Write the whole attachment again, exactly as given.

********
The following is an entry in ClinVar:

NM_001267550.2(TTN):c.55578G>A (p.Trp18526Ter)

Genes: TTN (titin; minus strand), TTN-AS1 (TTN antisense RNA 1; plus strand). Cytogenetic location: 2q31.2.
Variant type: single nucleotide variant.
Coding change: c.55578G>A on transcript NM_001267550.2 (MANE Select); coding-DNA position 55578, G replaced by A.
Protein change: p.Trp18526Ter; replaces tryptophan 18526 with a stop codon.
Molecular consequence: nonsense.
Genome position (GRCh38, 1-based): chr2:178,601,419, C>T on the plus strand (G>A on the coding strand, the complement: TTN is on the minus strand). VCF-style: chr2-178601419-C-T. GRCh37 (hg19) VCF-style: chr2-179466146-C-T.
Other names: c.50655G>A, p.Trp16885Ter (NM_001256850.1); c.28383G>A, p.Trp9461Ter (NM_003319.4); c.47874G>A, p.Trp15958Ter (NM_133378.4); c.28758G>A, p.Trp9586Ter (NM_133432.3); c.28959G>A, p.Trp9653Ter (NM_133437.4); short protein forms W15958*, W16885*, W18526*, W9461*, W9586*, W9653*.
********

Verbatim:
The following is an entry in ClinVar:

NM_001267550.2(TTN):c.55578G>A (p.Trp18526Ter)

Genes: TTN (titin; minus strand), TTN-AS1 (TTN antisense RNA 1; plus strand). Cytogenetic location: 2q31.2.
Variant type: single nucleotide variant.
Coding change: c.55578G>A on transcript NM_001267550.2 (MANE Select); coding-DNA position 55578, G replaced by A.
Protein change: p.Trp18526Ter; replaces tryptophan 18526 with a stop codon.
Molecular consequence: nonsense.
Genome position (GRCh38, 1-based): chr2:178,601,419, C>T on the plus strand (G>A on the coding strand, the complement: TTN is on the minus strand). VCF-style: chr2-178601419-C-T. GRCh37 (hg19) VCF-style: chr2-179466146-C-T.
Other names: c.50655G>A, p.Trp16885Ter (NM_001256850.1); c.28383G>A, p.Trp9461Ter (NM_003319.4); c.47874G>A, p.Trp15958Ter (NM_133378.4); c.28758G>A, p.Trp9586Ter (NM_133432.3); c.28959G>A, p.Trp9653Ter (NM_133437.4); short protein forms W15958*, W16885*, W18526*, W9461*, W9586*, W9653*.